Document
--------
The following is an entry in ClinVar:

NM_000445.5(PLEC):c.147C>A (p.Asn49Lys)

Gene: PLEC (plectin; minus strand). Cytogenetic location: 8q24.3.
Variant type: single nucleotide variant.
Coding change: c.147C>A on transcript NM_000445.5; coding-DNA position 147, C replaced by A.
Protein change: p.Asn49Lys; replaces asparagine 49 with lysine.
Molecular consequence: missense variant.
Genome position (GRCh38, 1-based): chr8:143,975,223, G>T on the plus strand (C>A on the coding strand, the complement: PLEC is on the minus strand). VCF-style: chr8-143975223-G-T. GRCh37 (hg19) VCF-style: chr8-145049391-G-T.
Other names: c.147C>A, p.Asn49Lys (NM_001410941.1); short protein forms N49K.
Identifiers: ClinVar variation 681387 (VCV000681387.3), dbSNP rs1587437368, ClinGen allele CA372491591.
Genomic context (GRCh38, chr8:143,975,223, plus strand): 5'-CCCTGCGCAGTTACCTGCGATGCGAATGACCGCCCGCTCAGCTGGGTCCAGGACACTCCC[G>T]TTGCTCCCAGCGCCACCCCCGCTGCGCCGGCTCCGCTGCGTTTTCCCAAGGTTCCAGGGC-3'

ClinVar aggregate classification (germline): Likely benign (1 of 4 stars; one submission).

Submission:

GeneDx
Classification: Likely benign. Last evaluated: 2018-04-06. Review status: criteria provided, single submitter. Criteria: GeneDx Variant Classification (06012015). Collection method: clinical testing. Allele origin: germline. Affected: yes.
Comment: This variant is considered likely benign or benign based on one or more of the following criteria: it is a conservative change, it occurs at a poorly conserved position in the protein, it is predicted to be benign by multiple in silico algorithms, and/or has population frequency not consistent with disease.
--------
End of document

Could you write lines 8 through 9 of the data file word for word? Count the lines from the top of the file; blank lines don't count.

Genome position (GRCh38, 1-based): chr8:143,975,223, G>T on the plus strand (C>A on the coding strand, the complement: PLEC is on the minus strand). VCF-style: chr8-143975223-G-T. GRCh37 (hg19) VCF-style: chr8-145049391-G-T.
Other names: c.147C>A, p.Asn49Lys (NM_001410941.1); short protein forms N49K.